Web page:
Message and Media in the Age of Trump
Earlier this week, I came across a remarkable article in The New York Times, written by its media correspondent, Michael Grynbaum. Using an interview with former White House official Steve Bannon as the hook, Grynbaum focused on the role and fortunes of the media in the era of President Donald Trump.
“It’s the first McLuhanesque presidency,” was Bannon’s opening line. Marshall McLuhan (1911-1980) was the notorious post-war Canadian professor who coined the term “the media is the message” in 1964, and then went on to become a media celebrity in his own right. Greenbaum reminded us that McLuhan believed that we would one day all live in “a media-saturated era where reality is less important than its representation.”
While trying to work your head around that concept, it is worth noting that in January 2016 The New Yorker ran an article in which it breezily predicted the demise of Twitter. Stock in the company took a dive, but a year later, in February 2017, Fortune magazine reported that Twitter users had grown by almost 25 million in the previous year, i.e. almost 10%. The share price immediately began to climb; since February 2016, the share price has almost doubled, and Twitter use has also continued to rise.
So how did Twitter pull it off? Simple, it didn’t. According to Fortune‘s take on the situation, the resurgence of Twitter is due to Trump. McLuhan himself could not have made this up. The writer of the Fortune article believes that the president’s notorious tweets have brought in a whole new generation of Twitter users, as well as reawakening dormant users.
And Twitter is just the tip of the iceberg. Some newspapers that struggled to stay afloat have suddenly been given a new lease of life; in some outlets, a resurgence of serious investigative journalism has replaced the kind of trashy, superficial “scoops” that we all imagined had become the new reality. Intriguingly, this revival is being generated by the very media that benefits from its own success. The story, you might say, has become the story.
Trump, who eschews formal press conferences, and frequently attacks the big news organizations in his tweets, has often taken to “[sparring] with reporters off-the-cuff, sometimes for nearly an hour at a time.” Another person who has seized the moment is Jim VandeHei, a co-founder of Politico, who last year launched a news website called Axios that publishes stories of 250 words or less about Washington politics, all of them containing deliberately designed soundbites for social media. Think about it.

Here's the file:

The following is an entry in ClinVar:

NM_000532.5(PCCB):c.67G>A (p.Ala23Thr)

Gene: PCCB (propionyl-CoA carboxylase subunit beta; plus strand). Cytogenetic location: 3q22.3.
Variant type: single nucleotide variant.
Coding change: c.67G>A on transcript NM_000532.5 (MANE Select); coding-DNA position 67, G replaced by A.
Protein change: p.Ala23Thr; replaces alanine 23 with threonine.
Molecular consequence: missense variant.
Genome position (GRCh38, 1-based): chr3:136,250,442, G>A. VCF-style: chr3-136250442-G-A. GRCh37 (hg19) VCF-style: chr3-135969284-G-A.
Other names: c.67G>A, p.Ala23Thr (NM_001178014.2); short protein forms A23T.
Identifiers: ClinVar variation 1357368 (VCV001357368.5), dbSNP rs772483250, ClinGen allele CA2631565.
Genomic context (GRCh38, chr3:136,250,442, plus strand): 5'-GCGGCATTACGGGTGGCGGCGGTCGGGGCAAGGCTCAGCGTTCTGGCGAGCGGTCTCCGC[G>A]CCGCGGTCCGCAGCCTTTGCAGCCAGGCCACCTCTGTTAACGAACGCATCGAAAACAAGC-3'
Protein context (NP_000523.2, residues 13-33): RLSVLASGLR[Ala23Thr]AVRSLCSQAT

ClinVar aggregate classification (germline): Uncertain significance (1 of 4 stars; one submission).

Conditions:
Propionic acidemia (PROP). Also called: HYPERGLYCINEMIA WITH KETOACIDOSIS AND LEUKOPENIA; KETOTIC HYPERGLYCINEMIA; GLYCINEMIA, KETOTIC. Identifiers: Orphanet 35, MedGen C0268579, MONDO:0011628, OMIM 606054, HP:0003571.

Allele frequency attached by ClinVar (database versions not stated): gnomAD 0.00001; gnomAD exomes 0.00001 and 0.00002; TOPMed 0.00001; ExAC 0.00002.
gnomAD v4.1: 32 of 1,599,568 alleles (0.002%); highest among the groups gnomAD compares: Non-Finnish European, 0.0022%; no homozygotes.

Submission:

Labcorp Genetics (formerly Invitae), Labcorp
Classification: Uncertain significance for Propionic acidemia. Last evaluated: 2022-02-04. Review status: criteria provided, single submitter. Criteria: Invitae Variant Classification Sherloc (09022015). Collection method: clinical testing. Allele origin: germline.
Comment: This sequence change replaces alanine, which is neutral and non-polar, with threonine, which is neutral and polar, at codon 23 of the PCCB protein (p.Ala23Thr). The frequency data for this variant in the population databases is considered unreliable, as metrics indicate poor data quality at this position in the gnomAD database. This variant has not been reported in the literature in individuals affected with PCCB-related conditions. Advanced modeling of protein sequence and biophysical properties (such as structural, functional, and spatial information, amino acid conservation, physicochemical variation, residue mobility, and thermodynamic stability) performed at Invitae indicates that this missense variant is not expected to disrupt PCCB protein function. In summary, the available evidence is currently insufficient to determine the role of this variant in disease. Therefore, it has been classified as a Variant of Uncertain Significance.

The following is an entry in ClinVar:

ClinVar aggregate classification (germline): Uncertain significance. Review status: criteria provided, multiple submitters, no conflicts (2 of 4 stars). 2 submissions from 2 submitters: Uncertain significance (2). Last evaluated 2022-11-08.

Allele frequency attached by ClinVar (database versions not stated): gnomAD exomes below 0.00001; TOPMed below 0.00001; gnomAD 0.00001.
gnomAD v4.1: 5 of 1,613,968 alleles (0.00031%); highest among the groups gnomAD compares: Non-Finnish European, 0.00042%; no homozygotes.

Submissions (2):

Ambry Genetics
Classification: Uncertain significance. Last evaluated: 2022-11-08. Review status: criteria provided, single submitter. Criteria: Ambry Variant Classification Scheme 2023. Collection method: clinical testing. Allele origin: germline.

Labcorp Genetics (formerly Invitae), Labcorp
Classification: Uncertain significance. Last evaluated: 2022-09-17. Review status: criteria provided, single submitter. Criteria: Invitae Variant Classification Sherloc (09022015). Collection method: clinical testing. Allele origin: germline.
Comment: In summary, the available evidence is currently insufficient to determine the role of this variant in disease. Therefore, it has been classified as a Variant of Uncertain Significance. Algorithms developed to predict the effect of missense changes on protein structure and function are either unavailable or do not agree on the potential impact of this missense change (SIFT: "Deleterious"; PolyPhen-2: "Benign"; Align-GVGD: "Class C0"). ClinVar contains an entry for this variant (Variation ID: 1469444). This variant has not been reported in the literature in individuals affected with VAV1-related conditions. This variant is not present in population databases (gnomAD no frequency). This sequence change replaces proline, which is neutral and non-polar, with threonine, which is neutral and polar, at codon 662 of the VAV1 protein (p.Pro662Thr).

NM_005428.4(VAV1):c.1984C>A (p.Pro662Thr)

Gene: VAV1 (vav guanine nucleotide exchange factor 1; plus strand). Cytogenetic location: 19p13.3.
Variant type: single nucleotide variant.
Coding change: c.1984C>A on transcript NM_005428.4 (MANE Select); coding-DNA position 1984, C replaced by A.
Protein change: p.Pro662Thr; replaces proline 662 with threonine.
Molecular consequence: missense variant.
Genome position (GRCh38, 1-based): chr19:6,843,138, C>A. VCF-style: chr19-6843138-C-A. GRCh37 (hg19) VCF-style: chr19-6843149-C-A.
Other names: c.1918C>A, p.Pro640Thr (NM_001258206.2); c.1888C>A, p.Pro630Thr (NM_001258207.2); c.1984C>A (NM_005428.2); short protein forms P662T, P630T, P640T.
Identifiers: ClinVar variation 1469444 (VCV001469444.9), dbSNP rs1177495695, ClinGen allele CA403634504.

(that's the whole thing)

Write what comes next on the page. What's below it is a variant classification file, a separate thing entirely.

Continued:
The President Trump we “know” is not actually a person — he’s a media story, a soundbite, a tweet, a post. Trump gets it, Bannon gets it and the media gets it. “When [Trump] says you’ll miss me when I’m gone, and your ratings will go through the floor, he’s absolutely correct — that’s McLuhan talking through Trump,” said Bannon.
The big question is — do we get it? And the answer to that is, we only get it if we understand the power of a message. And although I don’t buy into some of McLuhan’s wackier theories about media, I do fully concur with his view that the power or effect of any message is completely dependent on the method of its presentation — and the impression it makes on those who receive it. Actually, McLuhan didn’t come up with this — rather, its origins can be found in an unusual directive associated with the revelation at Sinai.
In the lead up to God giving the Torah, He instructed Moses to prepare the nation for this seminal moment. If they uphold the covenant, said God, and faithfully fulfil the words of the Torah, they will be my treasured people. Instead of ending it there, God added a further piece that is both cryptic and unique. Tell them, He said to Moses (Ex. 19:6): “be for me a kingdom of priests, and a holy nation.” This instruction seems to be over and above the one to uphold the covenant and remain faithful to God.
The phrase “kingdom of priests” is not found anywhere else in Hebrew scripture, and although the concept of aspiring to holiness does appear elsewhere (for example, see Lev. 19:1), it must be contextualized in terms of the preceding injunction if we are to understand both of them properly, or at all.
The 16th-century Italian bible commentator Rabbi Obadiah Sforno (1475-1550), was acutely aware of this anomaly, and proffered an enlightening explanation that echos our earlier theme. Being a “kingdom of priests” — namely, a self-assured nation that is not only pious in its behavior, but pious in its appearance — and a “holy nation,” immortal in who they are, and in their endurance with that identity, is the key to being God’s chosen and treasured people.
It is not enough to observe the law and believe in God. While that is certainly the foundation, it has no impact nor any lasting value if it makes no impression. Priests must be visible in their priesthood by being cloaked in their priestly vestments. Which means that while the media may not be the message, the message will never amount to anything if there is no media.